What are some of the new means to improve fall hazard control?
The hierarchy of fall protection includes #1 Elimination, #2 Prevention and #3 Fall Arrest -- all structural engineering strong points regarding strength and anchors for fall protection systems but that are rarely true partners with safety professionals. Here we show how the safety professional works together with the structural engineer in the organization's safety program. The better the work planning, the closer we can reach effective elimination. Discussion starts off with horizontal lifelines; something that safety pro's dare not touch
Can safety pros completely eliminate all fall hazards on a job site? Is zero hazards possible?
Safety rofessionals cannot completely eliminate fall hazards unless they stop the work before it begins and either change the method of work and/or sequence. Leading the safety planning in advance of the job is the key to approaching elimination. Safety professionals must build a team to recognize and solve fall hazards and act on near-misses
In your experience, what are the most common fall hazards on job sites?
Unprotected Edges, Unprotected Floor Holes, Roofs or Roof Construction, Rigging, Unsafe Scaffolding, Unscreened Plastic Skylights, Unsafe Ladder positions, Ladder Climbing, Wall Openings, Misuse of Fall Equipment, Cluttered or unstable walking/working surfaces, Aerial Lifts, Tower structures, Truck Trailers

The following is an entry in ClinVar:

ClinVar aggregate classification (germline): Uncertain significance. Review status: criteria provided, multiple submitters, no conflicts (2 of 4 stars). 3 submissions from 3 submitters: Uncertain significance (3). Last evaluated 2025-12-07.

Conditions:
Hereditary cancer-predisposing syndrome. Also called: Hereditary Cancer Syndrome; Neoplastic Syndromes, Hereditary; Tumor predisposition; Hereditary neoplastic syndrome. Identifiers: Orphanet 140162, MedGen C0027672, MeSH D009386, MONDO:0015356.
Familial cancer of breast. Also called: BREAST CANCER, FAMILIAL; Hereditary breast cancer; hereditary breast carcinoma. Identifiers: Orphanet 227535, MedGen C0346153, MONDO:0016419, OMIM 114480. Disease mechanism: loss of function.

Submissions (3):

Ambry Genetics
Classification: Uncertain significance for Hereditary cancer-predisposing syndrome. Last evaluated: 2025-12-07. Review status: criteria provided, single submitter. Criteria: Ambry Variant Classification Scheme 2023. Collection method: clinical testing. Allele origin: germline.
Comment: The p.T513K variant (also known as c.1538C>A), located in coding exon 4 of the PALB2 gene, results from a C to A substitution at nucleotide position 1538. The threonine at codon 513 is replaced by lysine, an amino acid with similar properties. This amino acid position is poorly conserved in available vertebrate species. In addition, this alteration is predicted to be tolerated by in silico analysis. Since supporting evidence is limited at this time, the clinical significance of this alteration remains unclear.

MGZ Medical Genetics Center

How best can fall hazard control be implemented by small contractors without a full-time safety pro on staff?
The owner takes a recognized competent person fall protection course addressing typical hazards and has a local structural engineer take the matching qualified person course, or employ a trained fall protection structural engineer from a nationwide supplier of fall protection qualified person services
The uniqueness of this session is the live interaction of the competent person (Ellis) with the qualified person (John Whitty), an experienced structural engineer. We will pick several common scenarios, analyze with the Dave MacCollum grid (“Construction Safety Engineering Principles,” McGraw Hill 2007) and see what it takes to get to the elimination option in a joint session.
J. Nigel Ellis is president of Ellis Fall Safety Solutions.
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